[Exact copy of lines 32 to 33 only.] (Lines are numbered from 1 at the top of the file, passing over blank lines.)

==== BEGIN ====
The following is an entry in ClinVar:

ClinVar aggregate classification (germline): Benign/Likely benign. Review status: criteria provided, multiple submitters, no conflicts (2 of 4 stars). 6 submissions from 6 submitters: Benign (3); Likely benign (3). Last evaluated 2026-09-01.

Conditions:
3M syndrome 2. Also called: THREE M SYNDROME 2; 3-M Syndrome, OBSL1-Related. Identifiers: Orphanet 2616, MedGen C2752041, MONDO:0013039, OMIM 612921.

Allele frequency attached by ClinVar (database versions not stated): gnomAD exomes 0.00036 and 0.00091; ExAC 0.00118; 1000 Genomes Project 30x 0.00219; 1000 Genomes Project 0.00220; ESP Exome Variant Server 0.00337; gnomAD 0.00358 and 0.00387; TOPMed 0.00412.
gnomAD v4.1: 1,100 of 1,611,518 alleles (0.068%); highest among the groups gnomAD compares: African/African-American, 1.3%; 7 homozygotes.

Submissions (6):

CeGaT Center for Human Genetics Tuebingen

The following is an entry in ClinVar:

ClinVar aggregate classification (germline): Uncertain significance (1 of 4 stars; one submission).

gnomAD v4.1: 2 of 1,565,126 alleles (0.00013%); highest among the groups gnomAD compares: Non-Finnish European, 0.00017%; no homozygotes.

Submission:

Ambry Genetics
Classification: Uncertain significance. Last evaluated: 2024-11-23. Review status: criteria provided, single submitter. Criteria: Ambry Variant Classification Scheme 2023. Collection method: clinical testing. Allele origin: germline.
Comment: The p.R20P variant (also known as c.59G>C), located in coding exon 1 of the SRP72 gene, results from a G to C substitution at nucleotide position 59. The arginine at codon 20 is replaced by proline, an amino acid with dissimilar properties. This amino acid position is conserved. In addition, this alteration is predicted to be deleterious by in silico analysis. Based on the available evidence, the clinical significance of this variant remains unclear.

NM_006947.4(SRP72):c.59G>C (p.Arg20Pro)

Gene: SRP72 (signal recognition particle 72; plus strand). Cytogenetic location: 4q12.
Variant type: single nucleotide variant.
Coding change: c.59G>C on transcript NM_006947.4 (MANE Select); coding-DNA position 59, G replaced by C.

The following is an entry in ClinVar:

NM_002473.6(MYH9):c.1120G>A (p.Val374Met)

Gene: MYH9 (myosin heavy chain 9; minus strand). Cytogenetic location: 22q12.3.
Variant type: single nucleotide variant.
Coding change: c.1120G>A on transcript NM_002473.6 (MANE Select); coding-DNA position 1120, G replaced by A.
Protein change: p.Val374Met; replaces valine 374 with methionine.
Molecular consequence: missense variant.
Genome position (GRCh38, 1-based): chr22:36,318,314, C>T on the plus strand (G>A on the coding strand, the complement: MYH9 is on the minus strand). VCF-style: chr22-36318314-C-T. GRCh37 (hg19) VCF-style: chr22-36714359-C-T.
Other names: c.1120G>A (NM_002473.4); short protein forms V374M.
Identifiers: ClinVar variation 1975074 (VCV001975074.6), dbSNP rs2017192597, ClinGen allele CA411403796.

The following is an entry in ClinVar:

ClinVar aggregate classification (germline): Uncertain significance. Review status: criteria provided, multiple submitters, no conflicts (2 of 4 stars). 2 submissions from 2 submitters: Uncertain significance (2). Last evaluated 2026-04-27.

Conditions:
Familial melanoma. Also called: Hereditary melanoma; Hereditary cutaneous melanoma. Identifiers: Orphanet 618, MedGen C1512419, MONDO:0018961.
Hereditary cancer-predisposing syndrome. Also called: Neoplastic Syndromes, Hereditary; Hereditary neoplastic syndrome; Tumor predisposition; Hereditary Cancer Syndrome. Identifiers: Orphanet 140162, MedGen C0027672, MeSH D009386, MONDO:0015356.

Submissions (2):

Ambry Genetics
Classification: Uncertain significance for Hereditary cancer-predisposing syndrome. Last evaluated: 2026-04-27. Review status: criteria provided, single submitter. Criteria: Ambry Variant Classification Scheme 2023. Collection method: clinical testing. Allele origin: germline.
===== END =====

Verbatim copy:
Conditions:
Familial melanoma. Also called: Hereditary melanoma; Hereditary cutaneous melanoma. Identifiers: Orphanet 618, MedGen C1512419, MONDO:0018961.